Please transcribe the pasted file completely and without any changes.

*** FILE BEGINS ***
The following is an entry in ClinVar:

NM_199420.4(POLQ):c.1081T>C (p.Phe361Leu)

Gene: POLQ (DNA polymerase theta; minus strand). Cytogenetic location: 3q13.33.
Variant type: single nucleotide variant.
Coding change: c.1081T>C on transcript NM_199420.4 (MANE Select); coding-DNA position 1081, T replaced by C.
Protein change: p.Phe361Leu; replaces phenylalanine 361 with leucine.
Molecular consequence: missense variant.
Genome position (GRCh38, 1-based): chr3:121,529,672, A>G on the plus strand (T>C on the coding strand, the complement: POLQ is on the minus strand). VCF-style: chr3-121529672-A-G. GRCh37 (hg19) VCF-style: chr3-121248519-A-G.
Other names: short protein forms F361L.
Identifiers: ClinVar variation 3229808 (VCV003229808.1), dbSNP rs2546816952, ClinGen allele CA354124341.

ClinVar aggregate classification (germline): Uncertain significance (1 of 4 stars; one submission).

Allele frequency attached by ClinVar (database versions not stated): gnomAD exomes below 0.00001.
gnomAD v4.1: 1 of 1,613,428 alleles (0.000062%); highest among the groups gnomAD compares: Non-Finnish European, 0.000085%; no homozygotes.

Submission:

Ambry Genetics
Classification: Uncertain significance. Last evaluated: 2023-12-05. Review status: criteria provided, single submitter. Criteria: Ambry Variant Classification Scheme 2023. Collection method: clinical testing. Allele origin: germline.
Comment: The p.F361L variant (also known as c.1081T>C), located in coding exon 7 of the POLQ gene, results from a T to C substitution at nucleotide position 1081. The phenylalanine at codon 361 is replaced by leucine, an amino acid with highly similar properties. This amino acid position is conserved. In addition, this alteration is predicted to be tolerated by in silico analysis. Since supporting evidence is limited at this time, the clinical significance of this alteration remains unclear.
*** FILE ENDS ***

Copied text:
The following is an entry in ClinVar:

NM_199420.4(POLQ):c.1081T>C (p.Phe361Leu)

Gene: POLQ (DNA polymerase theta; minus strand). Cytogenetic location: 3q13.33.
Variant type: single nucleotide variant.
Coding change: c.1081T>C on transcript NM_199420.4 (MANE Select); coding-DNA position 1081, T replaced by C.
Protein change: p.Phe361Leu; replaces phenylalanine 361 with leucine.
Molecular consequence: missense variant.
Genome position (GRCh38, 1-based): chr3:121,529,672, A>G on the plus strand (T>C on the coding strand, the complement: POLQ is on the minus strand). VCF-style: chr3-121529672-A-G. GRCh37 (hg19) VCF-style: chr3-121248519-A-G.
Other names: short protein forms F361L.
Identifiers: ClinVar variation 3229808 (VCV003229808.1), dbSNP rs2546816952, ClinGen allele CA354124341.

ClinVar aggregate classification (germline): Uncertain significance (1 of 4 stars; one submission).

Allele frequency attached by ClinVar (database versions not stated): gnomAD exomes below 0.00001.
gnomAD v4.1: 1 of 1,613,428 alleles (0.000062%); highest among the groups gnomAD compares: Non-Finnish European, 0.000085%; no homozygotes.

Submission:

Ambry Genetics
Classification: Uncertain significance. Last evaluated: 2023-12-05. Review status: criteria provided, single submitter. Criteria: Ambry Variant Classification Scheme 2023. Collection method: clinical testing. Allele origin: germline.
Comment: The p.F361L variant (also known as c.1081T>C), located in coding exon 7 of the POLQ gene, results from a T to C substitution at nucleotide position 1081. The phenylalanine at codon 361 is replaced by leucine, an amino acid with highly similar properties. This amino acid position is conserved. In addition, this alteration is predicted to be tolerated by in silico analysis. Since supporting evidence is limited at this time, the clinical significance of this alteration remains unclear.